Archive for Dungeons and Dragons

5 Rule Theory on Gaming

Posted in Cooperatives / Communities / Networks / Travels, Psychology with tags , , , , , , , , , , , , , , , , , , , , , , , , , , , , , , , , , , , on February 4, 2011 by Drogo

Drogo’s Gaming Theory

Five Rules for Roleplaying, Rollplaying, and related playing of strategy and character based games…

Playing games for fun is not a phase for me. I don’t only play the latest and coolest, most trendy games. Nor have I even been in a regular group of gamers in years. However I do consider myself a Master of several games, at least in one or two capacities. One of those games I played for years with other people was Dungeons & Dragons. After 10 years of playing I was a Master Dungeon Master, proficient at a few styles of control. It was during my apprenticeship to older Dungeon Masters that I acquired my philosophy of game play.

My favorite Dungeon Masters had similar traits, although they did not know each other. Their ways of controlling was compatible with their ways of playing. Their dominant traits tended to avoid or deny gain by intentional selfishness, rudeness, greed, or cruelty. If spite bias was ever used, it was for conflict resolution. Here I will attempt to list the guidelines of my theory for running games:

1. Prepare ahead of time, so that game play will run smoothly. Preparation can minimize lost time searching through notes or the rule book. Have a few conclusions in mind, and what the psychological results might be.

2. Roll alot of dice to maintain a continuous element of Neutrality, while guiding the story.

3. Guide the story with subtle bias in favor of the characters because you care about the individual people playing.

4. Foster morality and ethics by rewarding ‘goodness’ and punishing ‘badness’. This concept is relative to Character Alignment. Good characters will be guided or controlled by Good Deities, and Bad characters will be guided or controlled by Evil Deities. The result of this is that if the player acts ‘out-of-alignment’ and refuses to correct their behavior, the DM can step in and guide or control their character by using a ‘higher power’ (like a Deity) in the game.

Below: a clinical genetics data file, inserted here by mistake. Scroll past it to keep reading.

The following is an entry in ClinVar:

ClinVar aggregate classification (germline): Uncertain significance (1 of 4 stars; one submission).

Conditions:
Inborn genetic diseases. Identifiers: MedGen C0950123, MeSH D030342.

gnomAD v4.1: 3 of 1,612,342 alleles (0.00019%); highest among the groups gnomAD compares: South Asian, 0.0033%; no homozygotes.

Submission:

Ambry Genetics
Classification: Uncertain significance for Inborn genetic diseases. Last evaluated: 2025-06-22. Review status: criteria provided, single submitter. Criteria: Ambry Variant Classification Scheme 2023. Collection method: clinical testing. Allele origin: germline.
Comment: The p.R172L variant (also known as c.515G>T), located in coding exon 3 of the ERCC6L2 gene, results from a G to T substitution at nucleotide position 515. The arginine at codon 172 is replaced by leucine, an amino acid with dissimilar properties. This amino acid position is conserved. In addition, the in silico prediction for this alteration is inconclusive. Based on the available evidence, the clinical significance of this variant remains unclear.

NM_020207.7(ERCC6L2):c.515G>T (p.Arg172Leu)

For example if a player wants to play a ‘good’ character, but acts ‘bad’ then an Evil Deity can take control of their character. Whether the player gets control back, depends on whether or not the player modifies the alignment to fit their behavior, or changes their actions to fit the alignment better. If a player wants to play an evil character, and they are being awful to other players or the DM, the DM may retain control of their character through the Evil Deity indefinitely. This is one way to attempt to have good game play, rather than ban players or quit the game.

5. Help everyone to have fun!!!

* not included: tips on game writing or character creating





Fantasy Roleplaying Vs. TV Evangelists

Posted in Spiritual with tags , , , , , , , , on June 20, 2009 by Drogo

Fantasy Roleplaying Vs. TV Evangelists

Walton Stowell 1989

English Essay

“Satan, get thee behind me.” – Jesus to Peter

The churches have always been solidly against the Devil and his worshipers, and their rooting-out-of-evil has been spread far-and-wide for centuries. But how far can they extend their search for Satan? Do common ministers have to persecute anything that they choose, if they can relate it to the Devil?

Although TV evangelists mainly focus their speeches against Sin, generalized youth, perceived demonic cults, and heavy-metal bands; they love to scan roleplaying games for material that may contain demonic inferences. Dungeons & Dragons (created by the TSR company) has been a target of ministers like Pat Robertson. The funniest thing is that D&D was created as a game that prompts youth to strive against things that are bad. In the original D&D player characters battled AGAINST evil demons and devils and monsters. In the later D&D version (AD&D) all references to the supernatural occult religion of Christianity have been cut out.

Teen suicides related to fantasy-roleplaying, actually have very little to do with the game. Individuals who are depressed, or mentally unstable, can use anything that they get involved in as a reason to be sad or happy. In the case of D&D there is nothing inherent in the game to blame, as it depends on the people playing it. As you play the game, you mostly increase your treasure, levels, and experience points. If played correctly, only rarely do characters suffer losses, and when they do it is the job of the DM (Dungeon Master) to help the player feel better and give them chances to succeed in the game.

So I say to the ministers of Christianity, “Calm yourself and get an imagination!”

Graded A on content

The Banner School, Frederick, MD